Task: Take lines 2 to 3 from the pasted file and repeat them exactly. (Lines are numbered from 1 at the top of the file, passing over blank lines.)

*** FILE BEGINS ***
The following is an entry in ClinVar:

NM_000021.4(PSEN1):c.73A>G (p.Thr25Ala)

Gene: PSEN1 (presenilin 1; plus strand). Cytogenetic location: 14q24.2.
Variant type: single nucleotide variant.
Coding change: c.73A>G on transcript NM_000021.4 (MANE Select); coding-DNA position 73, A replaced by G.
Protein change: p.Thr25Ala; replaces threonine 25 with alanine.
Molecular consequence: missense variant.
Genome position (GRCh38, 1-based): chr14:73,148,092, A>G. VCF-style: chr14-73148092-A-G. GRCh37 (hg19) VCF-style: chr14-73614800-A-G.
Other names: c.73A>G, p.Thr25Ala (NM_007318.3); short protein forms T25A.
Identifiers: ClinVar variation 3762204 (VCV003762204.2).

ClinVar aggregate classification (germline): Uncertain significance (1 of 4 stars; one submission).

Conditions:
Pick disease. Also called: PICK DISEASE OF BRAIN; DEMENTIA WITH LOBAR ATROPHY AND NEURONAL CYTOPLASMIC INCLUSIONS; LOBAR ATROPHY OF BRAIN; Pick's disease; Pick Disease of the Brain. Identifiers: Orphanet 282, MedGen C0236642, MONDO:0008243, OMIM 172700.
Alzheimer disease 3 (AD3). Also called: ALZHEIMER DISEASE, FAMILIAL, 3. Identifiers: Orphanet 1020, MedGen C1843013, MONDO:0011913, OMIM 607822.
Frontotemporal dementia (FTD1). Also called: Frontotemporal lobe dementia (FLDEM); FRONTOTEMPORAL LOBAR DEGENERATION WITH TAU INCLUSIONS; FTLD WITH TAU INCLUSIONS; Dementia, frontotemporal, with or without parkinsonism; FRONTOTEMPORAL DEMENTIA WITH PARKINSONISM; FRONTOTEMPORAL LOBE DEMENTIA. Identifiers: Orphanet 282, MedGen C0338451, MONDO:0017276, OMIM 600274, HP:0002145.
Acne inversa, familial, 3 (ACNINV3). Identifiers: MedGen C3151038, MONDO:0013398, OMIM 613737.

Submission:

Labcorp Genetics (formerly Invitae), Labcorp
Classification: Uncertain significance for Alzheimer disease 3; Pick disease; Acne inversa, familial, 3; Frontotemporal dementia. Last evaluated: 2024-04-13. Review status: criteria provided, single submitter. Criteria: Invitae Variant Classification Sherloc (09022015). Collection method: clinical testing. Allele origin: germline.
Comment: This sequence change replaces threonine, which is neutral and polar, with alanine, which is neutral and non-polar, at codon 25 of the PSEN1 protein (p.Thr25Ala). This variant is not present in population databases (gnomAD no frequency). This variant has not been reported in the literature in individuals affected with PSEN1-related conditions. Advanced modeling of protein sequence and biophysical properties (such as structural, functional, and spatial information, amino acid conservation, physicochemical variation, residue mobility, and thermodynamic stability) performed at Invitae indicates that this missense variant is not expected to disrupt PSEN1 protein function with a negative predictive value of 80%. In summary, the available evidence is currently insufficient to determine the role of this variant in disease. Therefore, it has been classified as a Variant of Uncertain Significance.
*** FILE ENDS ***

NM_000021.4(PSEN1):c.73A>G (p.Thr25Ala)

Gene: PSEN1 (presenilin 1; plus strand). Cytogenetic location: 14q24.2.